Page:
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Non-Kosher Diner Chosen for Noah’s Ark Space

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The Comfort Diner, a Midtown restaurant, will take over the space at 399 Grand St.
The Comfort Diner, a Midtown restaurant, will take over the space at 399 Grand St.

After months of behind-the-scenes wrangling over the choice of a tenant for the former Noah’s Ark Deli space, Seward Park Co-op’s directors voted 7 to 4 last night to award the lease to Comfort Diner, a Midtown restaurant that is not kosher.

Though choosing a restaurant to take over the vacancy at 399 Grand St. may seem like a routine business decision by a landlord, it had become a political minefield over the last several months, generating debate about whether the co-op had a responsibility to replace Noah’s Ark with another kosher restaurant to serve the neighborhood’s dwindling Orthodox Jewish population. Assembly Speaker Sheldon Silver directly involved himself, personally calling members of the co-op’s board to lobby them to support an application from the owners of fast-food operation Holy Schnitzel, who had outlined a business plan for a kosher restaurant.

Last night’s vote means that the commercial strip lining the south side of Grand Street between Essex and Clinton streets will gain a new dining option in a space that’s been empty since last fall. Noah’s Ark closed for the Jewish holidays and did not reopen; Seward Park Co-op eventually evicted the restaurant for failure to pay more than six figures in long-overdue rent.

Comfort Diner, which has operated at 214 E. 45th St. for nearly 20 years, boasts a menu of “good home cooking, quick service and popular prices” that features “both classic and new comfort food.” The deal includes a 10-year lease with a five-year option; renovations are expected to begin as soon as the ink is dry.

“It’s not just the financials, but the overall package,”  Frank Durant, the co-op’s general manager, said this morning. “Their plan for that space was a good one for the majority of the community. This guy wants to make it a family-friendly, neighborhood-friendly place.”

Comfort Diner will have seasonal sidewalk seating and be a good gathering spot for the whole neighborhood, Durant said. Its owner will be much more present, locally, than the owners of Noah’s Ark, whose flagship business was in New Jersey, he said.

The co-op still hopes to find a place for Holy Schnitzel’s kosher proposal, possibly in another storefront space it owns that is expected to come available early next year, Durant said.

Both board members and members of the management team spent many months recruiting kosher establishments as options, Durant said, citing outreach to community groups and religious leaders. “The board anguished over this decision, and we really did try our best,” he said.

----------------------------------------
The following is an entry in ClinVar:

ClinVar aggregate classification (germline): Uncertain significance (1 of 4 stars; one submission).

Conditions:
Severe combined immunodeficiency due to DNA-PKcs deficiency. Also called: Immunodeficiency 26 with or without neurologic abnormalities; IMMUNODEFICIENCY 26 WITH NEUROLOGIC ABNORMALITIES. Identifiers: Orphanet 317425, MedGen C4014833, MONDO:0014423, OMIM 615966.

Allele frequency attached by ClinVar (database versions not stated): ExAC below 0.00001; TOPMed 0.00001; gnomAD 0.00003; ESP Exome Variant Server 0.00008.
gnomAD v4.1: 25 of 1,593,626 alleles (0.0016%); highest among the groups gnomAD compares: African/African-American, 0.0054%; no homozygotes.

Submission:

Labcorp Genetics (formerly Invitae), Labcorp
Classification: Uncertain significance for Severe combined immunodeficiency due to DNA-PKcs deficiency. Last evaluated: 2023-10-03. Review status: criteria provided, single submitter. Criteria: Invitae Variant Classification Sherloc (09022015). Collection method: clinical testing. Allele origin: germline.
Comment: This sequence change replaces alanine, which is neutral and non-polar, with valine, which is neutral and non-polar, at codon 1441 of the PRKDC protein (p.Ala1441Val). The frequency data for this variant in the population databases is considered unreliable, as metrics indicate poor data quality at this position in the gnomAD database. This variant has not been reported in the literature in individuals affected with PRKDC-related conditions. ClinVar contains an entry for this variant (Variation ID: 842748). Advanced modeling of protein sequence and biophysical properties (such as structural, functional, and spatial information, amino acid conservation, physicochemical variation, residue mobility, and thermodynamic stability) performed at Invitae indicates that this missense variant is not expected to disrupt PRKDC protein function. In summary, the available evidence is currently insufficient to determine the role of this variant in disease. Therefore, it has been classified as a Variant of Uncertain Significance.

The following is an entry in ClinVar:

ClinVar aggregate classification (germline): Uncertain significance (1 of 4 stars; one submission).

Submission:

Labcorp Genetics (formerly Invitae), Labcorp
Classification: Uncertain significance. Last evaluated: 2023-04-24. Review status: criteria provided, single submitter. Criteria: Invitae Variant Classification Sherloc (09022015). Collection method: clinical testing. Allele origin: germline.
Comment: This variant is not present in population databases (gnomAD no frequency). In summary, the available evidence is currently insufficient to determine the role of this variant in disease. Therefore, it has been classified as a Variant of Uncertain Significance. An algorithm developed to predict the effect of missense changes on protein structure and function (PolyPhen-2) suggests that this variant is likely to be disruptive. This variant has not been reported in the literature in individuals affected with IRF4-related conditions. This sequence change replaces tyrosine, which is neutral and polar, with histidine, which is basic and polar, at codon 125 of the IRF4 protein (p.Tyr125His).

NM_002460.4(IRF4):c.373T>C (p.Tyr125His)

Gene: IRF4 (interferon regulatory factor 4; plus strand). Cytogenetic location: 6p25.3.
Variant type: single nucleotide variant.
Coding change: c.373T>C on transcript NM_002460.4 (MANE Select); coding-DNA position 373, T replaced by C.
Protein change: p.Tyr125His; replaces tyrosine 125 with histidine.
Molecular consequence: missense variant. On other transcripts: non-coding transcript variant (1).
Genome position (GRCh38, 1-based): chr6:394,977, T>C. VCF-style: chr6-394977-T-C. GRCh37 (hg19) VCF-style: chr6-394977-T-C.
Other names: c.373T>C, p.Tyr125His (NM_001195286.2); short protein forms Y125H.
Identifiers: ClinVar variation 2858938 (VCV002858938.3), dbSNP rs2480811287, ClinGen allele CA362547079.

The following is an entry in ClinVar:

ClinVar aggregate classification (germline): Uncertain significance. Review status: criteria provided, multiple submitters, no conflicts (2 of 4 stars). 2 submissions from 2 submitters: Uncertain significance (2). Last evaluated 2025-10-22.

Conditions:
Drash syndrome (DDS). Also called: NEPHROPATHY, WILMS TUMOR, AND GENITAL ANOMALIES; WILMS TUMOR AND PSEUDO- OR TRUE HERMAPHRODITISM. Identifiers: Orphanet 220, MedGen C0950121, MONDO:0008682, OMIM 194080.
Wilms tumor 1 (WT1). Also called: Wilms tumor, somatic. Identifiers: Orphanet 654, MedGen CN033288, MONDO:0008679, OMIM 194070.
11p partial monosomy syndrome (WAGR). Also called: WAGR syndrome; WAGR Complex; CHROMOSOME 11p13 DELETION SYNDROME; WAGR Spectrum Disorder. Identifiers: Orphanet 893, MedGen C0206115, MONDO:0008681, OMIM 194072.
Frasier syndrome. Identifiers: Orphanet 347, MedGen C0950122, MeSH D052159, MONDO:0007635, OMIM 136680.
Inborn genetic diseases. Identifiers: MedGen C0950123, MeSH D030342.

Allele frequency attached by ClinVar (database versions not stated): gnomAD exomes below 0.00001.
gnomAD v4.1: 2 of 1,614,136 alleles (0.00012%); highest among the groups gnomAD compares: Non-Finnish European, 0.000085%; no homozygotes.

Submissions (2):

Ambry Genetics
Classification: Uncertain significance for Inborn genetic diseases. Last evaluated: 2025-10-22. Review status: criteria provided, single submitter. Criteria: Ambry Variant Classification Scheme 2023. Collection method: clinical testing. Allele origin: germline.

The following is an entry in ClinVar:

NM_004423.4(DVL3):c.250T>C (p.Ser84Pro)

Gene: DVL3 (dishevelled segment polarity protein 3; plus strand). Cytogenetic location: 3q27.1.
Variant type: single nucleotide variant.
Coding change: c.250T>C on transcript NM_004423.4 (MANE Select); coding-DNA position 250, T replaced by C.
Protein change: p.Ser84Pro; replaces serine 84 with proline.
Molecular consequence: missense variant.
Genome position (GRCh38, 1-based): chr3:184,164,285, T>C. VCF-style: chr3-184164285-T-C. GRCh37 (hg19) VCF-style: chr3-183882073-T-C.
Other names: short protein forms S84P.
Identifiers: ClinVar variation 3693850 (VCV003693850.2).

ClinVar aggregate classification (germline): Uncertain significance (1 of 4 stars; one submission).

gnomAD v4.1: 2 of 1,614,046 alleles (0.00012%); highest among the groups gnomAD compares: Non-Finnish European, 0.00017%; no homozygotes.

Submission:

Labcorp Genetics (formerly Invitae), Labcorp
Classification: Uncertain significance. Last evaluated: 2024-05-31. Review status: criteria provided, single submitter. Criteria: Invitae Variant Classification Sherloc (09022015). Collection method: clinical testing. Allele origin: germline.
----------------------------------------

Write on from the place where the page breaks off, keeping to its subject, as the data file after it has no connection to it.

The board’s vote was a direct rejection of the wishes of Silver, whose use of political influence to stall the redevelopment of the Seward Park Urban Renewal Area was the subject of a lengthy and unflattering investigative piece in the New York Times last week. Reviewing four decades of records documenting the relationship between Silver and protege William Rapfogel, who faces criminal charges in a scheme involving the Metropolitan Council on Jewish Poverty, the Times concluded: “A primary focus of their alliance had been the struggle to preserve the Jewish identity of the neighborhood.”

Noah's Ark was evicted last fall after failing to pay more than $100,000 in back rent.
Noah’s Ark was evicted last fall after failing to pay more than $100,000 in back rent.
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  1. Great news for the neighborhood. A rare decision by the Seward Park board that makes sense. The vast majority of the neighborhood wants and will make regular use of a place like this: a real diner in a large space (why did the good folks at Zafi’s let this opportunity pass by?). …And yes, we should ALSO have a great Kosher place, preferably something modern and tasty that everyone can enjoy. There’s no reason why we can’t have both, and it sounds like they’re working on that for early next year.

  2. This is long over due. I have never seen Noah’s ark full of patrons, nor have I seen anyone eating there that was not clearly Jewish. I have ate there but a few times since it opened, and the staff was ultra rude and it felt like they went out of their way to make us feel uninvited. I always wondered how this place stood open and turned any profit since the only cater to a small part of this diverse neighborhood. I guess a $100,000 in back rent answers that question. Adios Noah’s Ark!

  3. I don’t understand how they managed to get away with owing so much money. I’m glad another restaurant will be opening for business. My dad worked for Noah’s Ark before they abruptly closed. The wages they paid were very low and even began charging my fathers tips as part of the salary. Bad thing my dad lost his job however good thing the neighborhood will have a diner that caters to everyone. The overpriced meals were bland and expensive.

  4. The new restaurant sounds excellent, especially the outdoor seating which is all too rare in this neighborhood. Finally, we have a nice place in addition to Zafi’s at which to eat. Question: why doesn’t the east part of Grand Street also have a restaurant/bakery with outdoor seating?

  5. Have been going to Comfort Diner uptown for years. So happy that it’s coming to my ‘hood. Good decision Seward.

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